Tuesday, March 8, 2011

Book Review: How Should We Then Live? The Rise and Decline of Western Thought and Culture

How Should We Then Live? The Rise and Decline of Western Thought and Culture by Francis Schaeffer

In some ways this isn't a fair review. It isn't fair because I simply skimmed through the book (how I came to do that is a story for another time). Still, I feel that skimming gave me a pretty good idea of the book, and it's not a very positive one.

There's no denying that Schaeffer is intelligent, in that he attempts to tackle all of Western civilization, and has obviously tried to gain a vast knowledge of it. The problem is that most of his understanding of what he has approached is wrong.

His analysis is also reductive. He seems to see all of human history as some sort of battle between placing God at the center of our worldview, or putting Man there.

The problem with this is that's it's horribly reductive. Things are far more complicated than this, and in forcing them into this mold they often become terribly distorted. For example, the question of the relationship between particulars and universals that was of great importance in Medieval Philosophy is somehow made into a quest to find meaning (i.e. purpose) for particulars, when it was a linguistic and metaphysical inquiry.

Also, God became man. This destroys his paradigm.


  1. Interesting comments. Your thinking is of course deeper than most. One thing about Schaffer is he was primarily an evangelical Christian and his worldview reflects that. I read all of his books and heard him speak in a seminar years ago. At this time his ideas help make sense of what is happening in the world and in churches.

  2. Schaffer has some good insights--but his prose doesn't live up to his thought-life. There is a video series that accompanies this book which I found more helpful. That you found Schaffer's book incredibly "reductive" tells me that the book didn't tell you much about the man who began L'Abri. You'd probably have found him deeply philosophical and not reductive. He was very controversial within his circle--and his successor still is.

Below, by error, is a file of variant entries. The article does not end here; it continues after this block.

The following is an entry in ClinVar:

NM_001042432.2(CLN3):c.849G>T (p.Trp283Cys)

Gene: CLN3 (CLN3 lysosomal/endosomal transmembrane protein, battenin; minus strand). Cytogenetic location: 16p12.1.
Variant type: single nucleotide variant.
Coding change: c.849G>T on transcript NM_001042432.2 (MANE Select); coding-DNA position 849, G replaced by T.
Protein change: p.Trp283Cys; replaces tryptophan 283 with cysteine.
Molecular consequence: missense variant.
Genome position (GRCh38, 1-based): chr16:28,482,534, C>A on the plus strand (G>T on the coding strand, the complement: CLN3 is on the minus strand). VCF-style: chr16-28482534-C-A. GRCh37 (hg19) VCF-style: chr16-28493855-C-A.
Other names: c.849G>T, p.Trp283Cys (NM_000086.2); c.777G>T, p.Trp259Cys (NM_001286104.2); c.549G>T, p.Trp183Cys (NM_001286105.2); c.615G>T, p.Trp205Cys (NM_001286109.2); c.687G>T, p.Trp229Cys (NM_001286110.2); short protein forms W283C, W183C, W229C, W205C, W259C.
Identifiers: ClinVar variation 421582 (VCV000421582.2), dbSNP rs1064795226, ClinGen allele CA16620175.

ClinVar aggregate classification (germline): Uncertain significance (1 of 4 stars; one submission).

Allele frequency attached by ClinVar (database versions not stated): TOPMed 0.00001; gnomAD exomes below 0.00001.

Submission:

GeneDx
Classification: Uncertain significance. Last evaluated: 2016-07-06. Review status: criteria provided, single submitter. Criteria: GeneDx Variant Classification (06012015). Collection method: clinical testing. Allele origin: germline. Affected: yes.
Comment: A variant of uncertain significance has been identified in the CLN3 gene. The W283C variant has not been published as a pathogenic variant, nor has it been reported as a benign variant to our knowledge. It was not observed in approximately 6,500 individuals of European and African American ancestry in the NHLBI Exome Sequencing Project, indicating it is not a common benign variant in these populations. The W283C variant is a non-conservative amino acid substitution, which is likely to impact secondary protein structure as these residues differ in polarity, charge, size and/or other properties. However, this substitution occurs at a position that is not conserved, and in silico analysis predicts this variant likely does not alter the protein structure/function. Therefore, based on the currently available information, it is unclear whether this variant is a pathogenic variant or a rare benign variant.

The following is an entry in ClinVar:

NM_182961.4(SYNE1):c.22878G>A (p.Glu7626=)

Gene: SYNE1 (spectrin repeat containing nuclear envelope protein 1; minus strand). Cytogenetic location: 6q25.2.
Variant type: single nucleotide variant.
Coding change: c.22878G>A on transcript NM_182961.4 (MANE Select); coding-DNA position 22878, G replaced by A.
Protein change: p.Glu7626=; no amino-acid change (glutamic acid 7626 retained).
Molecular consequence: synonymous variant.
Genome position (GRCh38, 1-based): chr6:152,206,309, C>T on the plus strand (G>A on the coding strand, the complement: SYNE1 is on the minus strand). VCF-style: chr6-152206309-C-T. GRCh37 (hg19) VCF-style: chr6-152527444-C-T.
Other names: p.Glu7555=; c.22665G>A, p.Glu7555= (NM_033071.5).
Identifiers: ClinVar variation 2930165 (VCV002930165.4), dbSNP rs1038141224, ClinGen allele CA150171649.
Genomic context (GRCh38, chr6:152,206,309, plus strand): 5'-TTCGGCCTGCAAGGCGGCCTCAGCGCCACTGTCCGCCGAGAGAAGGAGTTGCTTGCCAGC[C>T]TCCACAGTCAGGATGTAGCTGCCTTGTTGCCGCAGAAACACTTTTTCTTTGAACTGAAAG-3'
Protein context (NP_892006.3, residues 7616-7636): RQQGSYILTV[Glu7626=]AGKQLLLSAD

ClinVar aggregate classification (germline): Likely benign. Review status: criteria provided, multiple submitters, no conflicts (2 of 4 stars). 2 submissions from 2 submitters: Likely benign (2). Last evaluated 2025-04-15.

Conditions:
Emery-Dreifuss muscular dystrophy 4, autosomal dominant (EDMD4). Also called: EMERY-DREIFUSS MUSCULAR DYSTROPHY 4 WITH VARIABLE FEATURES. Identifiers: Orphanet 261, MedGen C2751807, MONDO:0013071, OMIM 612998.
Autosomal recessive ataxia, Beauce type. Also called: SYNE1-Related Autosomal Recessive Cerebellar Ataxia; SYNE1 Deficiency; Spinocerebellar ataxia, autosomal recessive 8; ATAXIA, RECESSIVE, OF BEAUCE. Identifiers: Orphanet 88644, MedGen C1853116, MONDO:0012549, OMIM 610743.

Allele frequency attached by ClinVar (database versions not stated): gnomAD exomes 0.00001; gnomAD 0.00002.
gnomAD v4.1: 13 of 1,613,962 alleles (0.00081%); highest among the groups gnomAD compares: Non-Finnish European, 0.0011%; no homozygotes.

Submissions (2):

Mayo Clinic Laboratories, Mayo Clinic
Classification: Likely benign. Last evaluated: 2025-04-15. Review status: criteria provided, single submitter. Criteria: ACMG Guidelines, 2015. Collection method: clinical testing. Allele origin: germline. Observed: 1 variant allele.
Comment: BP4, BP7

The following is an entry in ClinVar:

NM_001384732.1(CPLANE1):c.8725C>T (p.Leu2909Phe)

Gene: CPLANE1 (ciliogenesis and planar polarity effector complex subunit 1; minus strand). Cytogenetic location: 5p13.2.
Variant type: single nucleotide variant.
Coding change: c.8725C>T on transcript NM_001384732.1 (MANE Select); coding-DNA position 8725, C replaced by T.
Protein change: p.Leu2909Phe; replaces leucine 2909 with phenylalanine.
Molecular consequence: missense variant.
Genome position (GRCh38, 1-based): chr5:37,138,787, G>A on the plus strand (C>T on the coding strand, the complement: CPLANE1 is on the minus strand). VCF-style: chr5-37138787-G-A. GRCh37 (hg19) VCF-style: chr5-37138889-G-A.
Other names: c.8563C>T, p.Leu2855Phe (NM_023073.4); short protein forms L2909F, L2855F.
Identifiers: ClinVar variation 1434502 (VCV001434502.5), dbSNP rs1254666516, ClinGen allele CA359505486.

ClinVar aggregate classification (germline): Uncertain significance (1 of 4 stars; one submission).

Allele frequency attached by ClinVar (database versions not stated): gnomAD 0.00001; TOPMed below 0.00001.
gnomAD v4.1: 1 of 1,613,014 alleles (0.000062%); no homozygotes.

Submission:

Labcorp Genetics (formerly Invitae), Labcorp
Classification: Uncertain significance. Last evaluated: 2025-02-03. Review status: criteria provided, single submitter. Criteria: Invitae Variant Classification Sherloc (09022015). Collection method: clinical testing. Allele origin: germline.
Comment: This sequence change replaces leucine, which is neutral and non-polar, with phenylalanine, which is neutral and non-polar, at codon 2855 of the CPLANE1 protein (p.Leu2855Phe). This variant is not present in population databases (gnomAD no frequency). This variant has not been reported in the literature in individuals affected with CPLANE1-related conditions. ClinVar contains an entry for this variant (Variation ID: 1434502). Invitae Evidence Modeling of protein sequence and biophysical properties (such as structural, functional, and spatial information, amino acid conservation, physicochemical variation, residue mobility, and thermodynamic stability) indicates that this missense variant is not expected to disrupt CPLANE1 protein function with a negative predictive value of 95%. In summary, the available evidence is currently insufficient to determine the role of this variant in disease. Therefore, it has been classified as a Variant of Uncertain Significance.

3. He himself may have been a deep thinker, but his diagnosis of the history of the world is reductive. For example, he lays the blame for the rise of modernity almost entirely at the feet of St. Thomas Aquinas. It's doubtful that any one man could be responsible for an entire paradigm shift, these things are complicated involving multitudes of people.

    More to the point, his information here is just plain wrong. Aristotle was part of Medieval philosophy from the very start, though mostly in the logic (other texts weren't available. Around the time of Thomas Aquinas, a huge number of new Aristotelian texts started flooding in from the Muslim world. This caused a huge burst of Aristotelianism in the universities. Medieval philosophy was largely based around textual commentary, rather than the drive for original thinking that characterizes modern philosophy, and suddenly they had a wealth of new material.

    There were many reactions to the new Aristotle. Some reacted strongly against it, saying it should be shut out, or used sparingly at best. Others embraced it whole heartedly. Thomas Aquinas, among others, towed a middle-line. He took from Aristotle what he thought was beneficial and true, and criticized the rest.

    Laying the acceptance of the pagan philosophy entirely at Aquinas's feet is simply untrue. Further, Aquinas did not, as Schaeffer claims, say that the Fall only affected human wills (though, in the understanding of a Medieval, the fall of a will would be much more thorough a fall then in our conception of the will).

    Thus, Schaeffer takes one figure in history, lays at his feet (wrongly) the idea that human wills aren't fallen, blames this on his acceptance of a pagan philosopher, and then credits it with the rise of modernity. This is simply not true, and it is reductive, however intelligent Schaeffer may have been.